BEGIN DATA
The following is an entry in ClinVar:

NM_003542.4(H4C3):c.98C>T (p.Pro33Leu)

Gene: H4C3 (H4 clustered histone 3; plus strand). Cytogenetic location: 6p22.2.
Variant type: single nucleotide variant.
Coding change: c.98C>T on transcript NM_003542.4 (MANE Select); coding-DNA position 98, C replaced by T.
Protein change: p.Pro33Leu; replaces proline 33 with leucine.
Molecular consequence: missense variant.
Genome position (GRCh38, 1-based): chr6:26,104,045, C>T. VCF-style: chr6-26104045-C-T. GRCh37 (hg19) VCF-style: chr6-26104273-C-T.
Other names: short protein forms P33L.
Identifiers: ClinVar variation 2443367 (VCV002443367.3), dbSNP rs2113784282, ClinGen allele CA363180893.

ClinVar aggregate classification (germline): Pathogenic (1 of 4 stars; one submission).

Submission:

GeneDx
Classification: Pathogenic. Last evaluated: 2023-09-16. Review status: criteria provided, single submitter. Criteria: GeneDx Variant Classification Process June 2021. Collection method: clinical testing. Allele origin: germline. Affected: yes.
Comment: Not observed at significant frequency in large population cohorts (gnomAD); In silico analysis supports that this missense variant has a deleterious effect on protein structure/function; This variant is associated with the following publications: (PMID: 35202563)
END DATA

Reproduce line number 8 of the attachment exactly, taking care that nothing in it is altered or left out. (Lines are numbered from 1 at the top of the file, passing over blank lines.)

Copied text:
Genome position (GRCh38, 1-based): chr6:26,104,045, C>T. VCF-style: chr6-26104045-C-T. GRCh37 (hg19) VCF-style: chr6-26104273-C-T.